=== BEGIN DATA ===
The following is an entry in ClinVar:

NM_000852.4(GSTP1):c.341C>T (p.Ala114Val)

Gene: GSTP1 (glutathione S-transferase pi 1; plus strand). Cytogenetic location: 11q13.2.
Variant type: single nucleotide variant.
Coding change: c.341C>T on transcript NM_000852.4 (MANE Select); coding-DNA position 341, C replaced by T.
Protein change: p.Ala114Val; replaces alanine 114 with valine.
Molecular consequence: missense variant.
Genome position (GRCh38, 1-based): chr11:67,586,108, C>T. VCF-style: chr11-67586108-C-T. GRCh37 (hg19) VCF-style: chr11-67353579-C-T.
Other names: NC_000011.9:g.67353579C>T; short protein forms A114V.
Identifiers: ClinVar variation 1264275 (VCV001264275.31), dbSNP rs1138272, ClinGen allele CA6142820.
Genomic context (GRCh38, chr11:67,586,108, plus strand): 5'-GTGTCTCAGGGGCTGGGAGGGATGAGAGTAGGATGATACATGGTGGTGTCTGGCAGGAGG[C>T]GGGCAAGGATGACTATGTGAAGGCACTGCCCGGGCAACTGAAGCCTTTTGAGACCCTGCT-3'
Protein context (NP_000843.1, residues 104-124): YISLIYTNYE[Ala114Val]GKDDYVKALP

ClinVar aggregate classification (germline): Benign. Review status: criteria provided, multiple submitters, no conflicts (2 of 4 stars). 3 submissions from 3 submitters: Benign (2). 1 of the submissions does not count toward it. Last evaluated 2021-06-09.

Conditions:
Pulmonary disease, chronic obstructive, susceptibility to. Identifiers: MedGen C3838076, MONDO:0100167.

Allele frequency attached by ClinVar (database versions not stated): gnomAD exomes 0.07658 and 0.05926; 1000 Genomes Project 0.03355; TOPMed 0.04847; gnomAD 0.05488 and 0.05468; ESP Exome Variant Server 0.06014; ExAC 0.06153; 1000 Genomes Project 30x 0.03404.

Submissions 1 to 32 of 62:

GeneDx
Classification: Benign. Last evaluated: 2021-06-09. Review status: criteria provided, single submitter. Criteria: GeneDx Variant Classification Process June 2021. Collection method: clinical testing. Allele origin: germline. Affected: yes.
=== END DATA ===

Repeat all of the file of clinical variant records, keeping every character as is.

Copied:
The following is an entry in ClinVar:

NM_000852.4(GSTP1):c.341C>T (p.Ala114Val)

Gene: GSTP1 (glutathione S-transferase pi 1; plus strand). Cytogenetic location: 11q13.2.
Variant type: single nucleotide variant.
Coding change: c.341C>T on transcript NM_000852.4 (MANE Select); coding-DNA position 341, C replaced by T.
Protein change: p.Ala114Val; replaces alanine 114 with valine.
Molecular consequence: missense variant.
Genome position (GRCh38, 1-based): chr11:67,586,108, C>T. VCF-style: chr11-67586108-C-T. GRCh37 (hg19) VCF-style: chr11-67353579-C-T.
Other names: NC_000011.9:g.67353579C>T; short protein forms A114V.
Identifiers: ClinVar variation 1264275 (VCV001264275.31), dbSNP rs1138272, ClinGen allele CA6142820.
Genomic context (GRCh38, chr11:67,586,108, plus strand): 5'-GTGTCTCAGGGGCTGGGAGGGATGAGAGTAGGATGATACATGGTGGTGTCTGGCAGGAGG[C>T]GGGCAAGGATGACTATGTGAAGGCACTGCCCGGGCAACTGAAGCCTTTTGAGACCCTGCT-3'
Protein context (NP_000843.1, residues 104-124): YISLIYTNYE[Ala114Val]GKDDYVKALP

ClinVar aggregate classification (germline): Benign. Review status: criteria provided, multiple submitters, no conflicts (2 of 4 stars). 3 submissions from 3 submitters: Benign (2). 1 of the submissions does not count toward it. Last evaluated 2021-06-09.

Conditions:
Pulmonary disease, chronic obstructive, susceptibility to. Identifiers: MedGen C3838076, MONDO:0100167.

Allele frequency attached by ClinVar (database versions not stated): gnomAD exomes 0.07658 and 0.05926; 1000 Genomes Project 0.03355; TOPMed 0.04847; gnomAD 0.05488 and 0.05468; ESP Exome Variant Server 0.06014; ExAC 0.06153; 1000 Genomes Project 30x 0.03404.

Submissions 1 to 32 of 62:

GeneDx
Classification: Benign. Last evaluated: 2021-06-09. Review status: criteria provided, single submitter. Criteria: GeneDx Variant Classification Process June 2021. Collection method: clinical testing. Allele origin: germline. Affected: yes.